Easy Garden Stepping Stones Project

A Simple Technique and A Very Simple Cement & Dirt Recipe

Making Faux Rock Garden Stepping Stones Isn’t All That Hard

The great thing about this garden stepping stones project is that it’s easier than some other DIY projects because you don’t need to make a form. You merely dig and shape a depression into the ground (hopefully you have a spot or corner somewhere in your yard where you can do this). Then you “squish” or pour the wet recipe ingredients into the depression. How easy is that?

These artificial "flagstone" garden stepping stones, when made in this manner, can be very believable if you take the time to simulate what Mother Nature can do, namely coloration and texture.

Keep in mind to make your stepping stones at least 1-1/2 to 2 inches thick (or thicker if desired) so they won’t crack when you step on them. You can make them as large as you wish. Make the edges of your depression irregular, just like a real flagstone would be.

This recipe does allow you to do further shaping to the dried stepping stones if you desire more texture, a crevice here or there, etc. (I suggest having at least one real flagstone or other flat stone to refer to while you’re finishing and adding texture to them.)

Use tools such as a rasp, a power sander, etc. Many crafters use real rocks that are large enough to be held in their hand to do their scraping with. Whatever works to get the job done is fine.

Easy Stepping Stone Recipe

This Recipe Produces Strong Long-Lasting Garden Stones

1 part Portland cement
2 parts dry, clean garden-type dirt
Concrete dye, if desired
(see information below)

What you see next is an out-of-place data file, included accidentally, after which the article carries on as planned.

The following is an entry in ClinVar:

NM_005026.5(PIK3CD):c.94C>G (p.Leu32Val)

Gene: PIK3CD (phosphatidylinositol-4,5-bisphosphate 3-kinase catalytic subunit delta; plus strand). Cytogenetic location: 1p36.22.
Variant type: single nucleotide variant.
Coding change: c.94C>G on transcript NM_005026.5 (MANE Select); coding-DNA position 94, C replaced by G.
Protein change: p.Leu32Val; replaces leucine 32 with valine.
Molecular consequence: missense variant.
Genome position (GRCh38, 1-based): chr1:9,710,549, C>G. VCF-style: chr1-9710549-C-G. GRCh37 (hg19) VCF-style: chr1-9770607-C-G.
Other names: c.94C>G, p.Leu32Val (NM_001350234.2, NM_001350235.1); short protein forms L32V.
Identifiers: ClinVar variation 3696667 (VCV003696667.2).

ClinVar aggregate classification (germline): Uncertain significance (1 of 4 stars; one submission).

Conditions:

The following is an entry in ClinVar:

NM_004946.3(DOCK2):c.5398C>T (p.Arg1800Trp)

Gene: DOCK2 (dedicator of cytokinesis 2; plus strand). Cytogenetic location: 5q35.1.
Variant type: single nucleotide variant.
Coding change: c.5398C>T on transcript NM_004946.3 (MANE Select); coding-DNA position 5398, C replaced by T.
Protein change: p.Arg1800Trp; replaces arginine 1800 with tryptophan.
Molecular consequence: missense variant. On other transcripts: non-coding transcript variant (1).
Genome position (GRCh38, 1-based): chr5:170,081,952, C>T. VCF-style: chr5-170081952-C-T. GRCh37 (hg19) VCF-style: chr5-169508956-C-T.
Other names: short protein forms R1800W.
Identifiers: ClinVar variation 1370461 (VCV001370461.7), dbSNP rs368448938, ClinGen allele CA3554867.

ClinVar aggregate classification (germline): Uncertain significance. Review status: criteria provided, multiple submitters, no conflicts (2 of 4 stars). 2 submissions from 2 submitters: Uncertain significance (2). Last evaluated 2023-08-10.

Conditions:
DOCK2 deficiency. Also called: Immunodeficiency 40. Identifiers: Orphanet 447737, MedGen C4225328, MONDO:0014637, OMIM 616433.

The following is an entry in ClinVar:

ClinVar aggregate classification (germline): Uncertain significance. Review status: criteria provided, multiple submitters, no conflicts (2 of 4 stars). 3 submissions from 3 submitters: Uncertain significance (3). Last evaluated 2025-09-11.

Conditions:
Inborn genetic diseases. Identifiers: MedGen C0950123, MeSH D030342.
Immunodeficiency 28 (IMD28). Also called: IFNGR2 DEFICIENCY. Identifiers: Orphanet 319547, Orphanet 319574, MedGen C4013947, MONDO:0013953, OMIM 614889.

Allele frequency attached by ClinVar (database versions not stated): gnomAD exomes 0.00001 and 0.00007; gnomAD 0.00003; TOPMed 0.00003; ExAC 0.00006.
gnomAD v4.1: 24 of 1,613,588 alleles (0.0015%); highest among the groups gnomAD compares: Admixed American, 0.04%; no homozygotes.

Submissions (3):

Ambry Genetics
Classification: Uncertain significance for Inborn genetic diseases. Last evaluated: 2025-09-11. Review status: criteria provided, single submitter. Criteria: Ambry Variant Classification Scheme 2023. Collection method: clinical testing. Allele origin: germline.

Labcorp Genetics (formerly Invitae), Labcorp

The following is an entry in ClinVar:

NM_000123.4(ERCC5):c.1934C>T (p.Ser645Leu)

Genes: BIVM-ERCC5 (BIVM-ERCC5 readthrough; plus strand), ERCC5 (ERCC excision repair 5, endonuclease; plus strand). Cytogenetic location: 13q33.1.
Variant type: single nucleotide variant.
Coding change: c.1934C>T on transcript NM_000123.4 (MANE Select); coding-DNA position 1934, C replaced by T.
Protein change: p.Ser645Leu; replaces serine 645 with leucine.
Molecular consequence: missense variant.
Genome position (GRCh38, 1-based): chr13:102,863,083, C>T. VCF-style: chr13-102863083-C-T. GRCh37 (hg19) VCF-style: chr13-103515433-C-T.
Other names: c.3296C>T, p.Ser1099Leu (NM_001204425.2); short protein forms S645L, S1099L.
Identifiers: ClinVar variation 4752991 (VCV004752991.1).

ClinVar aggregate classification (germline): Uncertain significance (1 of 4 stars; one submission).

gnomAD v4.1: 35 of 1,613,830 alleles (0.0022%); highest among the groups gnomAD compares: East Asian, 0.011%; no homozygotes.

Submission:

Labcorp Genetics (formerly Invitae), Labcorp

Enough water to make a mud-pie consistency

Now, to form each garden stepping stone: Dig a depression (or depressions if you have the room to make more stones) in the shape you desire; line the depression with plastic that is pliable enough to closely conform to the depression; pour or trowel the hypertufa mixture into your “form”.

Note: as you’ll notice, after you’ve lined your depression, the plastic’s wrinkles are what will help make your faux rock look like flagstone. The bottom side of each stepping stone is actually the “top side” when it’s dried.

Cover your project with plastic, secure with bricks or other heavy objects so the wind won’t blow it off, and cure for at least one week. **Refer to this page for more curing information: Concrete & Hypertufa Curing Tips

For garden stepping stones that have extra durability, but less chance of further shaping after they’re dried, refer to this recipe: Hypertufa Faux Rock Recipe

If you’d like a really smooth stepping stone that you can also carve a design into, or maybe carve a saying into … well here’s an easy concrete and sand recipe you should try: Concrete Stepping Stones

For the most thorough information pertaining to usage and application techniques for liquid and dry colorants available on the internet please visit:
Liquid & Powdered Colorant Guides — Hypertufa & Concrete

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